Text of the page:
! ratios such as “4:6” “6:9” “8:12” etc. Tlie idea of ratio table was introduced as one 

I way to find equal ratios. Another way of finding equal ratio was to multiply or divide 

the numerator and denominator by the same number. No connections were made 
j between these two ways of finding equal ratios. 

The Connected Mathematics introduced the idea of equal ratio through a series of 
1* investigation on similar figures. When comparing width and length of a rectangular 

I'l shape, the book introduced the word “ratio” as a way to relate two quantities. For 

example, the width was one unit wide and 2 units long, so the ratio “1 to 2” could 
be used to describe the relationship. It also equivalent “1 to 2” to fraction “1/2.” 
Through a series of computer supported explorations, students were expected to dis- 
' cover the following three principles about similar figures: 1) Their general shapes are 

the same, 2) Their corresponding angles are the same, and 3) Their corresponding side 
lengths are related by the same scale factor. The idea of “equal ratio” was explored 
informally through the last principle: scaling up and down the corresponding side 
■ lengths by the same scale factor. Later the term “ratio” was introduced more formally 

j i as a way to compare two quantities. The concept of “equal ratio” was mentioned as 





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“scaling up and down a ratio ” The following example was given: “Suppose a shade 
of purple paint is made using 2 parts red paint to 3 parts blue. You would get the same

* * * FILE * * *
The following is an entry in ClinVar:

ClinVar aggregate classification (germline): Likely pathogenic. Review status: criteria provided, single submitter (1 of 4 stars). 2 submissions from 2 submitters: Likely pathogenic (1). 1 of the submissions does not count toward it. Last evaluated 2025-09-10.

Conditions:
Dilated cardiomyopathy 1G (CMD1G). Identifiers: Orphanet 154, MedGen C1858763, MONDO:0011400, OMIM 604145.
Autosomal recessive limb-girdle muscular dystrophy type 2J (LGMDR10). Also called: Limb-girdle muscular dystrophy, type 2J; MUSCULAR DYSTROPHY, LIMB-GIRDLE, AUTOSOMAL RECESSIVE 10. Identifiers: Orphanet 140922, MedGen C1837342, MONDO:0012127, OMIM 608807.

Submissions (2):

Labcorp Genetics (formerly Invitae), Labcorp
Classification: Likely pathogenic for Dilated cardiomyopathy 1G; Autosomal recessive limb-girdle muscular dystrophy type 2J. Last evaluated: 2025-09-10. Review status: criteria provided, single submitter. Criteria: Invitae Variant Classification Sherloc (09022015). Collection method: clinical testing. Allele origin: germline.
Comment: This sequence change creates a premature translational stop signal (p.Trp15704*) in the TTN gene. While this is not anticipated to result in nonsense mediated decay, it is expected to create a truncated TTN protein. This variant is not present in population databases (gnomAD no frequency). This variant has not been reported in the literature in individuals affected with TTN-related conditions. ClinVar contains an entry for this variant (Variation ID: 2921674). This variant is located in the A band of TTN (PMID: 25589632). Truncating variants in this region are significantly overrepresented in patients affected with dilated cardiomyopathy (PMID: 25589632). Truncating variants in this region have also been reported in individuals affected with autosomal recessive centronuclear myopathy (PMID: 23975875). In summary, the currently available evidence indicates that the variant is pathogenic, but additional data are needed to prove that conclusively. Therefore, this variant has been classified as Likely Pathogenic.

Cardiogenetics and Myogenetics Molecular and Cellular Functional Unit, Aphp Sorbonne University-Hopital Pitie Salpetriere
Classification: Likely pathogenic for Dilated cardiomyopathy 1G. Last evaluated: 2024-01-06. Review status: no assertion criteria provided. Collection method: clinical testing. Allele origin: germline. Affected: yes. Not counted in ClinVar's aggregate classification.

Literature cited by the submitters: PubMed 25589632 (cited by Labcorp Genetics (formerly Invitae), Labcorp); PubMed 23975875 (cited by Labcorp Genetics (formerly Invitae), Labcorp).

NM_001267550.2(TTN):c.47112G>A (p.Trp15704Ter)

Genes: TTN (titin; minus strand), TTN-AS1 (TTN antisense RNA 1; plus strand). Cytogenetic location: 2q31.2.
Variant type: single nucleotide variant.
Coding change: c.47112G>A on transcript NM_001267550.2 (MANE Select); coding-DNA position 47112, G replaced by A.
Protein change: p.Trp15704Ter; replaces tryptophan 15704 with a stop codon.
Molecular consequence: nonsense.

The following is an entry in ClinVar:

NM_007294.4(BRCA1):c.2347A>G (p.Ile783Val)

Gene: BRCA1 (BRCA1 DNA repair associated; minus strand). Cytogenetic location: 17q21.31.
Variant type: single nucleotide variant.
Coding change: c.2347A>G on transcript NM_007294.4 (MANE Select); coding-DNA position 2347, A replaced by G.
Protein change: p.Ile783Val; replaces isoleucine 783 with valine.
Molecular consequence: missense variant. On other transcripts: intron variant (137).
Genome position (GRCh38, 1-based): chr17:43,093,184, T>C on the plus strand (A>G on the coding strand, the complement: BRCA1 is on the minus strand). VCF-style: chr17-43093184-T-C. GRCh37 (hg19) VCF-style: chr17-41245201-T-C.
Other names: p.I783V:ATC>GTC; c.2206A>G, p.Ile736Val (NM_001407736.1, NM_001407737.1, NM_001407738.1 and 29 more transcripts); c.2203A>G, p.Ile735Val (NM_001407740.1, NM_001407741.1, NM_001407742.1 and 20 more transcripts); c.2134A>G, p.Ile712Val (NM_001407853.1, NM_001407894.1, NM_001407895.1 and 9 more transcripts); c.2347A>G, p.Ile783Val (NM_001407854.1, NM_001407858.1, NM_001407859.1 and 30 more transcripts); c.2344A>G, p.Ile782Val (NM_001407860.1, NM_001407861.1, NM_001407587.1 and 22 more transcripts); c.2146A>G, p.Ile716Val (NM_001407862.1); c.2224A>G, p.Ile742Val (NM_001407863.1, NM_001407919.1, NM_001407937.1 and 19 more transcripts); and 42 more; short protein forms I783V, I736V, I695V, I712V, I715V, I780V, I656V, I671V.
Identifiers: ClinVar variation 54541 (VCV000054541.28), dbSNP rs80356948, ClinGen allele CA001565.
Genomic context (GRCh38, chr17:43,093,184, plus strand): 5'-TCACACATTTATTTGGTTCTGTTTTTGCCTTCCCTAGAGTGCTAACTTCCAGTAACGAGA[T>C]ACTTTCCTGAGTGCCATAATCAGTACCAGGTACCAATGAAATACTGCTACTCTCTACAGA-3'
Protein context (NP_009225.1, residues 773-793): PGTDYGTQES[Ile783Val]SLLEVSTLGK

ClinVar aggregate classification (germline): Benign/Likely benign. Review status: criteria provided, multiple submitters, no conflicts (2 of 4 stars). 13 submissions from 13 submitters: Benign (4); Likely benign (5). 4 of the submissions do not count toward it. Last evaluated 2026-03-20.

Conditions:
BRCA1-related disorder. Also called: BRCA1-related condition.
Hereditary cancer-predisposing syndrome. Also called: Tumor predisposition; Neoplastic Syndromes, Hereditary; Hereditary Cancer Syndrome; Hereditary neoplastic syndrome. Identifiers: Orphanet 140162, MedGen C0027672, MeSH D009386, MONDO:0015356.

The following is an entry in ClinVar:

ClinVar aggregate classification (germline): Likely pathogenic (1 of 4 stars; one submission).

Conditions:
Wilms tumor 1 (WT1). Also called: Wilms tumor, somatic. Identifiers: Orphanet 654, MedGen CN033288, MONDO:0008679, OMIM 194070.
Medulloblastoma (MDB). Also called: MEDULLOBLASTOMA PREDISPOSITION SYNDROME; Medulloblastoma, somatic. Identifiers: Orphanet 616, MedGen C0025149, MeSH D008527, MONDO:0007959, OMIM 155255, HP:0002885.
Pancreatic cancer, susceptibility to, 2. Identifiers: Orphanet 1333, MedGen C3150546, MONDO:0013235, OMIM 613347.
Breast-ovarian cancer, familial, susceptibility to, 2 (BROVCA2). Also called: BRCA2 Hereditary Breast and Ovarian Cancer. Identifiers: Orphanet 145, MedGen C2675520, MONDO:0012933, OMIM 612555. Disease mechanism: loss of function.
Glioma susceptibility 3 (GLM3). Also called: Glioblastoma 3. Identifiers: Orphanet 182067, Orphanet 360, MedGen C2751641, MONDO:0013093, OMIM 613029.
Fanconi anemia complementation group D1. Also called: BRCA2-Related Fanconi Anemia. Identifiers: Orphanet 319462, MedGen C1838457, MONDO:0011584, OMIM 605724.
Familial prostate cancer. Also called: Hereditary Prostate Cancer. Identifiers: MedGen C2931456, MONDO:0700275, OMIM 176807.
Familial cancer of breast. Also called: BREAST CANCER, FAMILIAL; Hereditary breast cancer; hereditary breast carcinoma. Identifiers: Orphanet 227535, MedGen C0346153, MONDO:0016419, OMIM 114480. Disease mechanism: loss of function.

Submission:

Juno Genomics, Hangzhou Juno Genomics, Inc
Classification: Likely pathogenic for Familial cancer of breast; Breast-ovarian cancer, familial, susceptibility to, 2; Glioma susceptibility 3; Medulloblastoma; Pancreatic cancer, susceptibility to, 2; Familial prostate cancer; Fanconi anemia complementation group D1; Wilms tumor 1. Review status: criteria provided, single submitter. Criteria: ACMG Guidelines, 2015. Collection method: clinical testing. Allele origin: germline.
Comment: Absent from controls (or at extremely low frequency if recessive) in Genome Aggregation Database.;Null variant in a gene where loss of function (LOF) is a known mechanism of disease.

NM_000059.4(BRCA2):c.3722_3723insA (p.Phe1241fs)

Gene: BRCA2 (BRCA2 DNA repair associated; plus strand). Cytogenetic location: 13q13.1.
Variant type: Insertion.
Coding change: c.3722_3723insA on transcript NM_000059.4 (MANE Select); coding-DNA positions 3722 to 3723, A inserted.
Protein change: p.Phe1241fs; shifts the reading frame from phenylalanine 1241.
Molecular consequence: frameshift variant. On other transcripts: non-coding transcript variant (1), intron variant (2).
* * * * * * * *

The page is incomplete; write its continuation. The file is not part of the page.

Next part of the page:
shade of purple whether you mixed 2 gallons of red paint to 3 gallons of blue paint, 4 
gallons of red paint to 6 gallons of blue pain, or 6 gallons of red paint to 9 gallons of 
blue paint.” No rule was given explicitly in the student textbook. 

Similar to all three Asian textbook series, the Mathematics in Contexts introduced 
the ideal of “equal ratio” through the context of equivalent fractions. Specially, “ratio 
table” was introduced as a model use to increase or decrease the serving sizes of reci- 
pes, and later become a tool for organizing fraction calculation. Fore example, the 
idea that the relationship of cups of sugar to cups of flour remained constant could be 
shown in the ratio table below: 



Cups of Flour 


1 


2 


3 


4 


Cups of Sugar 


1/2 


1 


1 1/2 


2 



This model was formally introduced to students in the student textbooks with 
more examples . Several valid operations could be performed on the table, such as 
halving, doubling, multiplying, adding and subtracting. Notice that, unlike the other 
five textbook series, the Mathematics in Context regarded multiplying both the first 
term and the second term by a non-zero number as just one of many ways to find 
equivalent ratios 

Application of ratio 

In all three Asian textbook series, problems that require direct application of ratio 
concepts were included right after the units of equivalent ratio. There were remarkable 
similarities among three Asian textbooks in terms of the type of exercises included in